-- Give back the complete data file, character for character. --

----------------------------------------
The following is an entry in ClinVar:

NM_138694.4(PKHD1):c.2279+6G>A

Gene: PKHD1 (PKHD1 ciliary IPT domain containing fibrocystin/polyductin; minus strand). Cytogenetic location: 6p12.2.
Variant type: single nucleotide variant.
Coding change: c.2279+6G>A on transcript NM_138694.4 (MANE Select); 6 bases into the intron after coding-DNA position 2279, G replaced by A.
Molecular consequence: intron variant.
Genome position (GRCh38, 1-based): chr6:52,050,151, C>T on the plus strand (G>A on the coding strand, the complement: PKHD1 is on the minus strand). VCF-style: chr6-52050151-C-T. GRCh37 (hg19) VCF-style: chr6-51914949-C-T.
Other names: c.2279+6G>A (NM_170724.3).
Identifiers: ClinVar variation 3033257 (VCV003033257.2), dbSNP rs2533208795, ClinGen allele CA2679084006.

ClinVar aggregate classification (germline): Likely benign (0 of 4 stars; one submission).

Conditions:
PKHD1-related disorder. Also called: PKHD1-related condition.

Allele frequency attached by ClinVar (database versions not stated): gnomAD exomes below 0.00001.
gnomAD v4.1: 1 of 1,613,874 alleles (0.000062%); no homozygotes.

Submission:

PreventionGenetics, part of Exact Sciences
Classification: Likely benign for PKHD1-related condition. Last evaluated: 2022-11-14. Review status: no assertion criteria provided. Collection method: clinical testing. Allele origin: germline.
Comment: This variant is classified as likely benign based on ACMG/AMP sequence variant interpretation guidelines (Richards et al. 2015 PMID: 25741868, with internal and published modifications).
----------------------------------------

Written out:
The following is an entry in ClinVar:

NM_138694.4(PKHD1):c.2279+6G>A

Gene: PKHD1 (PKHD1 ciliary IPT domain containing fibrocystin/polyductin; minus strand). Cytogenetic location: 6p12.2.
Variant type: single nucleotide variant.
Coding change: c.2279+6G>A on transcript NM_138694.4 (MANE Select); 6 bases into the intron after coding-DNA position 2279, G replaced by A.
Molecular consequence: intron variant.
Genome position (GRCh38, 1-based): chr6:52,050,151, C>T on the plus strand (G>A on the coding strand, the complement: PKHD1 is on the minus strand). VCF-style: chr6-52050151-C-T. GRCh37 (hg19) VCF-style: chr6-51914949-C-T.
Other names: c.2279+6G>A (NM_170724.3).
Identifiers: ClinVar variation 3033257 (VCV003033257.2), dbSNP rs2533208795, ClinGen allele CA2679084006.

ClinVar aggregate classification (germline): Likely benign (0 of 4 stars; one submission).

Conditions:
PKHD1-related disorder. Also called: PKHD1-related condition.

Allele frequency attached by ClinVar (database versions not stated): gnomAD exomes below 0.00001.
gnomAD v4.1: 1 of 1,613,874 alleles (0.000062%); no homozygotes.

Submission:

PreventionGenetics, part of Exact Sciences
Classification: Likely benign for PKHD1-related condition. Last evaluated: 2022-11-14. Review status: no assertion criteria provided. Collection method: clinical testing. Allele origin: germline.
Comment: This variant is classified as likely benign based on ACMG/AMP sequence variant interpretation guidelines (Richards et al. 2015 PMID: 25741868, with internal and published modifications).